[Chelsea Benson] So welcome, everyone, to today’s webinar from the Cornell Lab of Ornithology. We’re going to be discussing the amazing research and conservation work being conducted by the Elephant Listening Project. My name is Chelsea. I’m on the Visitor Center team here at the Cornell Lab, and I’m going to be facilitating today’s conversation. And I want to introduce the people who are with us today who are going to be both on screen and in our background, behind the scenes answering your questions.
So with us today are members of the Elephant Listening Project. We have Daniela Hedwig, welcome Daniela.
[Daniela Hedwig] Hi, everyone.
[Chelsea Benson] We have Ivonne Kienast. Welcome, Ivonne.
[Ivonne Kienast] Hi.
[Chelsea Benson] We also have Colin Swider.
[Colin Swider] Hello.
[Chelsea Benson] And Bobbi Estabrook.
[Bobbi Estabrook] Hi, everyone.
[Chelsea Benson] And then, helping behind the scenes is a long term member of the Elephant Listening Project team– we have Liz Rowland.
[Liz Rowland] Hi.
[Chelsea Benson] And we also have Leo Sack who’s on our Visitor Center team who’s going to be helping with the Q&A in the chat. So welcome, everyone. Thanks for joining us today. All right, so we’re going to be hearing more from our panelists soon and I’m going to make some announcements. So panelists, if you want to turn off your audio and video, that’d be great– and we will see you soon.
All right. So, today’s webinar is hosted from Ithaca, New York. And I want to read a statement acknowledging the indigenous people as the original inhabitants of this area.
Cornell University is located on the traditional homelands of the GayogohÃ³:no, the Cayuga Nation. The GayogohÃ³:no are members of the Haudenosaunee Confederacy, an alliance of six sovereign nations with a historic and contemporary presence on this land. This Confederacy precedes the establishment of Cornell University, New York State, and the United States of America. We acknowledge the painful history of the GayogohÃ³:no dispossession, and honor the ongoing connection of GayogohÃ³:no people, past and present, to these lands and waters.
For those of you who aren’t familiar with the Cornell Lab of Ornithology, we’re home to a community of researchers and supporters from around the world who appreciate birds– and elephants– and the integral roles they play in our ecosystems. Our mission is to advance leading edge research, education, and citizen science that help solve pressing conservation challenges.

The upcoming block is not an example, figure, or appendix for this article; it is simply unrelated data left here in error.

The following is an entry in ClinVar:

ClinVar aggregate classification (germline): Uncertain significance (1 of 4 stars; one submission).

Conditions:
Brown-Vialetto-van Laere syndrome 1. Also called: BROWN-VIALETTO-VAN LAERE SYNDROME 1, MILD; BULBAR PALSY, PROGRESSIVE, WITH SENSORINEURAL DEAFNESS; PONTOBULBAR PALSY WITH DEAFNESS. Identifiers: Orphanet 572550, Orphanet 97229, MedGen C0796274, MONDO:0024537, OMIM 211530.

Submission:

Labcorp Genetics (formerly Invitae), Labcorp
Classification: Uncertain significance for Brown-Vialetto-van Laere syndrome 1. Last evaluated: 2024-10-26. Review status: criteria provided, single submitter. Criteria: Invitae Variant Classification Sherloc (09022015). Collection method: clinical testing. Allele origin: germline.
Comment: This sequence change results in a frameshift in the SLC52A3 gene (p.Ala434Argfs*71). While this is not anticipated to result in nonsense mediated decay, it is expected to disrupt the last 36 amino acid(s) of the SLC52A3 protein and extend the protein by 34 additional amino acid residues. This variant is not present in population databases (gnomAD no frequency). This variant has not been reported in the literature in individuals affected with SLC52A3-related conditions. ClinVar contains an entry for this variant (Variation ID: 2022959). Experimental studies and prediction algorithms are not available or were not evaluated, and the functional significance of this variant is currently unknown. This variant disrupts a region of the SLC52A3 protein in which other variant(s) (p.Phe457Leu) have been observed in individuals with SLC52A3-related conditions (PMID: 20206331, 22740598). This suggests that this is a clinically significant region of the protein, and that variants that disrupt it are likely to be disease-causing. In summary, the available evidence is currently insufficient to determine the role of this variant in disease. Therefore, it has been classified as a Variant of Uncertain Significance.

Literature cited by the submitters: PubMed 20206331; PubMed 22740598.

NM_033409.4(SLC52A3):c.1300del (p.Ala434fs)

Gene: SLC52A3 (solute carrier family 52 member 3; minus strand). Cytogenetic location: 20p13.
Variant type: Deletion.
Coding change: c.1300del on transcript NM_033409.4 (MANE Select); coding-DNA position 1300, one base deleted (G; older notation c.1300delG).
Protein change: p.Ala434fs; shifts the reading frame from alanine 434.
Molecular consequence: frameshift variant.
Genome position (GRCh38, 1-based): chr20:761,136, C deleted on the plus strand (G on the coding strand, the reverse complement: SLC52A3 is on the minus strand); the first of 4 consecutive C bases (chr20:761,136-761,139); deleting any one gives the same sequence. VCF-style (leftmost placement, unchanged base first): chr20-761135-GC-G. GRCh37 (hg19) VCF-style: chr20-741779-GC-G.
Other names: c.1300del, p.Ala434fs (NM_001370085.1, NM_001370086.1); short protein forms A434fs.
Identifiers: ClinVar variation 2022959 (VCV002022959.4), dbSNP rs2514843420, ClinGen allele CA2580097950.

A few tech-related notes for our audience today. There is closed captioning available on Zoom. If you would like to turn those captions on or off, please click the captions button at the bottom of your screen. Today’s program, each of our panelists are going to be sharing a short presentation about their work, and the final portion of our program is dedicated to Q&A.
For those of you on Zoom, you can click that Q&A button and type in your question. We’re going to be answering some questions verbally and for others, as you saw, Liz and Leo will be helping answer your questions behind the scenes. You’ll be able to see their responses in the answer column. We’re going to only use the Zoom chat for tech support and to share information, and we’re not going to look for your questions there, so be sure to use that Q&A feature.
We’re also streaming live to Facebook. And if you’re watching on the Lab of Ornithology, or the Elephant Listening Project Facebook pages, you can add your questions into the comments, and we also have colleagues there who are going to be helping you out. Please be aware that we have seen spam attempts. So if you see any links that aren’t posted by us, please don’t click on them. OK, that’s all the announcements. Let’s get started. First off, I want to welcome Daniela Hedwig. Hey, Daniela.
[Daniela Hedwig] Hey again.
[Chelsea Benson] Daniela is the leader of the Elephant Listening Project. And I know many people in our audience are familiar with the Lab of Ornithology and might be scratching their heads and thinking, “really, elephants?” But I would love for you to share a little bit about the history of the Elephant Listening Project.
[Daniela Hedwig] Well of course, when you hear or think of the Lab of Ornithology, you first of all think of birds. But overall, we are really interested in preserving and conserving the biodiversity of the natural world in general.